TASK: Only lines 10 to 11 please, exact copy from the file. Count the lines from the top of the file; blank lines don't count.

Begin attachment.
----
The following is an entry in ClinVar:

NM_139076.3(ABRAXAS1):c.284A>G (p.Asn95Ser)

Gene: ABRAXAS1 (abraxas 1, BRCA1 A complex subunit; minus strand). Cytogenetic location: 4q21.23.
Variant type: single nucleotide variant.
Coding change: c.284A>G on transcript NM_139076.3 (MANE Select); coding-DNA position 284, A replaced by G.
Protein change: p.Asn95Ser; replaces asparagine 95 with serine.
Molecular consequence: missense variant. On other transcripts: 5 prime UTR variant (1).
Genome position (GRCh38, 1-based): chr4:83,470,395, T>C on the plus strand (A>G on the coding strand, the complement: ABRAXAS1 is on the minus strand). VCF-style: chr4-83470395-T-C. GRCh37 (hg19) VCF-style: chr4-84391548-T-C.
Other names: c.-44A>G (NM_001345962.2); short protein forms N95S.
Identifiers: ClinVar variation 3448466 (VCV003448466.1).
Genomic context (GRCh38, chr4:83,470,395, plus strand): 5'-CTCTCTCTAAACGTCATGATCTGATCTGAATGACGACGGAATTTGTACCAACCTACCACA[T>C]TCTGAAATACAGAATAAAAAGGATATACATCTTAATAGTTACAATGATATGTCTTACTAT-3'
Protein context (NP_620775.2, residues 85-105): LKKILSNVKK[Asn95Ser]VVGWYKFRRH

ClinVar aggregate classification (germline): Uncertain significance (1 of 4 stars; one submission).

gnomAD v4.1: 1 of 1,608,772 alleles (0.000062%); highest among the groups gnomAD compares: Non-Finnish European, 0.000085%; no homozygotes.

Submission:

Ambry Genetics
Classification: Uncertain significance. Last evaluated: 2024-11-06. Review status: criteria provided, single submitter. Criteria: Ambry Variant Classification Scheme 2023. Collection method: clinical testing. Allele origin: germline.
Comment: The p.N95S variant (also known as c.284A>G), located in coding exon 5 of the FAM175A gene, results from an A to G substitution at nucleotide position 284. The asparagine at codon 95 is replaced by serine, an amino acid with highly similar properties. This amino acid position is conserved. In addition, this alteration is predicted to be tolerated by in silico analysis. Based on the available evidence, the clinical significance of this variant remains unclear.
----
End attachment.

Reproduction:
Identifiers: ClinVar variation 3448466 (VCV003448466.1).
Genomic context (GRCh38, chr4:83,470,395, plus strand): 5'-CTCTCTCTAAACGTCATGATCTGATCTGAATGACGACGGAATTTGTACCAACCTACCACA[T>C]TCTGAAATACAGAATAAAAAGGATATACATCTTAATAGTTACAATGATATGTCTTACTAT-3'